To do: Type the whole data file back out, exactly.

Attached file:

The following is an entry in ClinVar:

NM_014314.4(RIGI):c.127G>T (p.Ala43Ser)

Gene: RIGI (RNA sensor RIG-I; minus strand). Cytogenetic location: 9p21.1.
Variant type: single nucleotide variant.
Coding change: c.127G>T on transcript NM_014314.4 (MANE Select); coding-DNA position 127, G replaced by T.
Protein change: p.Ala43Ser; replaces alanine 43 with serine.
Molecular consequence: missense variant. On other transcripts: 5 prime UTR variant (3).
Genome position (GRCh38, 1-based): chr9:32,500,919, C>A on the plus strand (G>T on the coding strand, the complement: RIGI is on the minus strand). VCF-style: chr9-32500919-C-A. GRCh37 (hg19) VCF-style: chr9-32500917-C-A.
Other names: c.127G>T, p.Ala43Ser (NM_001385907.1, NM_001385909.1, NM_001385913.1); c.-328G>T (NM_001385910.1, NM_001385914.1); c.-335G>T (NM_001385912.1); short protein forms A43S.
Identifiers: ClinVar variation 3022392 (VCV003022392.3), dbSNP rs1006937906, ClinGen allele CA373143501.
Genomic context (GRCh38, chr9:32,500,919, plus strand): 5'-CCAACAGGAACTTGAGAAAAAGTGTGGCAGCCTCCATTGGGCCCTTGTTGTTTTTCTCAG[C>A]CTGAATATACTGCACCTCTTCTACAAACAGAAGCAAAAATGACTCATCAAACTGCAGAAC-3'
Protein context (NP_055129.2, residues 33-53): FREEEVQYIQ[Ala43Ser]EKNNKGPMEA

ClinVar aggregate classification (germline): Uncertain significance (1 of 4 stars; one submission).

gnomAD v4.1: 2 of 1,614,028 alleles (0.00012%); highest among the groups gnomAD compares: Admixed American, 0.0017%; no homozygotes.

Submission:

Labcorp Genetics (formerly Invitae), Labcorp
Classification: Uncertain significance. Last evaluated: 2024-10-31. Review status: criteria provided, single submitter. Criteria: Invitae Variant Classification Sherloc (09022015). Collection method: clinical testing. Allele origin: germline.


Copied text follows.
The following is an entry in ClinVar:

NM_014314.4(RIGI):c.127G>T (p.Ala43Ser)

Gene: RIGI (RNA sensor RIG-I; minus strand). Cytogenetic location: 9p21.1.
Variant type: single nucleotide variant.
Coding change: c.127G>T on transcript NM_014314.4 (MANE Select); coding-DNA position 127, G replaced by T.
Protein change: p.Ala43Ser; replaces alanine 43 with serine.
Molecular consequence: missense variant. On other transcripts: 5 prime UTR variant (3).
Genome position (GRCh38, 1-based): chr9:32,500,919, C>A on the plus strand (G>T on the coding strand, the complement: RIGI is on the minus strand). VCF-style: chr9-32500919-C-A. GRCh37 (hg19) VCF-style: chr9-32500917-C-A.
Other names: c.127G>T, p.Ala43Ser (NM_001385907.1, NM_001385909.1, NM_001385913.1); c.-328G>T (NM_001385910.1, NM_001385914.1); c.-335G>T (NM_001385912.1); short protein forms A43S.
Identifiers: ClinVar variation 3022392 (VCV003022392.3), dbSNP rs1006937906, ClinGen allele CA373143501.
Genomic context (GRCh38, chr9:32,500,919, plus strand): 5'-CCAACAGGAACTTGAGAAAAAGTGTGGCAGCCTCCATTGGGCCCTTGTTGTTTTTCTCAG[C>A]CTGAATATACTGCACCTCTTCTACAAACAGAAGCAAAAATGACTCATCAAACTGCAGAAC-3'
Protein context (NP_055129.2, residues 33-53): FREEEVQYIQ[Ala43Ser]EKNNKGPMEA

ClinVar aggregate classification (germline): Uncertain significance (1 of 4 stars; one submission).

gnomAD v4.1: 2 of 1,614,028 alleles (0.00012%); highest among the groups gnomAD compares: Admixed American, 0.0017%; no homozygotes.

Submission:

Labcorp Genetics (formerly Invitae), Labcorp
Classification: Uncertain significance. Last evaluated: 2024-10-31. Review status: criteria provided, single submitter. Criteria: Invitae Variant Classification Sherloc (09022015). Collection method: clinical testing. Allele origin: germline.